Foxconn’s legal problem, reported this morning, is also Apple’s problem.
Apple has long worked hard to ensure suppliers like Foxconn comply with labor regulations, conducting regular audits to ensure underage workers are not employed, and enforcing Apple’s own rules on things like maximum overtime hours.
However, there is one breach of China’s employment laws that would seem almost impossible for either Foxconn or Apple to resolve, at least in the short term…
It’s been reported this morning that Apple has admitted that Foxconn is in massive breach of one law in China.
The Chinese Labor Watch group released a lengthy report alleging several violations of Chinese law against Foxconn, the key iPhone assembler. Apple said it investigated and denies most of the allegations but did say that it found Foxconn’s iPhone factory workforce was made up of 50% temporary labor, way above the 10% rule according to the law.
Apple said that it is working closely with Foxconn to resolve the issue, but Chinese Labor Watch claims that Apple is allowing Foxconn to continue using the workers, despite it technically breaking Chinese law.
That’s a tough one to solve.
iPhone assembly is the very definition of seasonal work. If you look at Apple’s iPhone revenue (courtesy of six colors), there is a completely consistent pattern, exactly as you’d expect:
- A step up when new iPhones go on sale in the last week or two of a quarter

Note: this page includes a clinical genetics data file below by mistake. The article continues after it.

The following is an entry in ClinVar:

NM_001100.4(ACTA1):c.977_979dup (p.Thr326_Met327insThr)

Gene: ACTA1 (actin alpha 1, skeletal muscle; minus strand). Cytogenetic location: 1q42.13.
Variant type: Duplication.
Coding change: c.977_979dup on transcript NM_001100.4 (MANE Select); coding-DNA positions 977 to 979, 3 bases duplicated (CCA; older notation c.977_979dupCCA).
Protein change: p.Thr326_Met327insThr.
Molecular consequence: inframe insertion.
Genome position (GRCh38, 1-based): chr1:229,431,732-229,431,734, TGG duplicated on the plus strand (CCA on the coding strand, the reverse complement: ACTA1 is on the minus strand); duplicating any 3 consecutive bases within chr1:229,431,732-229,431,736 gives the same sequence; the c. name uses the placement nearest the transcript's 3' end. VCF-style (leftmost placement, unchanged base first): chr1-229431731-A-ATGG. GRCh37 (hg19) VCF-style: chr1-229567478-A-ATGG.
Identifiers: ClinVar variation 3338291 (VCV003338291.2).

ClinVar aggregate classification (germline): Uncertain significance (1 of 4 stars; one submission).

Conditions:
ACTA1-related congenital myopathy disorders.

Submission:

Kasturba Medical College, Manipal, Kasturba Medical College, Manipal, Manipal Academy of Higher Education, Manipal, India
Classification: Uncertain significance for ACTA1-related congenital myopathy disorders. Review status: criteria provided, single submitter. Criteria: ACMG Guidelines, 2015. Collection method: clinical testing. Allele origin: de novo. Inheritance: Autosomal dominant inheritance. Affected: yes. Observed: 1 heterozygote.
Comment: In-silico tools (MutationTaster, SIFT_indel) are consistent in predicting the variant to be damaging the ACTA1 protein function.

- A huge jump in the following quarter, when most new iPhone sales are made
- A drop in sales afterwards
- A slump in the quarter leading up to next year’s models
It doesn’t matter whether Apple launches one, two, or three new models each September — that pattern isn’t going to change. And when demand in fiscal Q1 is around twice that of fiscal Q3, there is no sensible way to meet production requirements without taking on a massive influx of temporary staff. Foxconn’s legal problem seems almost insoluble.
I can see only three logical options for compliance, two of which Apple would never support.
Option one would be unethical behavior, like making conditions so unpleasant for staff during the off season that they choose to leave. A company of Foxconn’s stature isn’t going to consider that, and even if it were willing to do so, Apple would shut down any such initiative within a heartbeat.
Option two is to technically comply with the law while flouting its intent. The obvious example here would be give all the temporary staff “permanent” positions, then offer them financial incentives to resign their posts afterwards. Or create subsidiary companies that are formed when demand is needed and dissolved when it isn’t. But I can’t see Apple permitting that type of sketchiness, either.
Which leaves option three: to remain at peak employment levels throughout the year (or within 10% of same). That would be legal and ethical — but it would massively increase labor costs just to have a lot of staff twiddling their thumbs for much of the year.
The problem can be solved in the long term. Foxconn is moving increasingly replacing human workers with robots, and its end goal is completely automated factories. No labor, no labor law problems.
Medium-term, Apple can also continue to open up production facilities in other countries, whose governments may favor temporary work over no work at all.
But in the short term, I don’t see what Foxconn and Apple can do, other than option three. And at a time when Apple is already having to absorb the costs of US tariffs on some products entering the country from China — and will have to do the same with iPhones from December — a substantial additional production cost is something the Cupertino, California, company really doesn’t need.
Do you see any other solution? Let us know in the comments.
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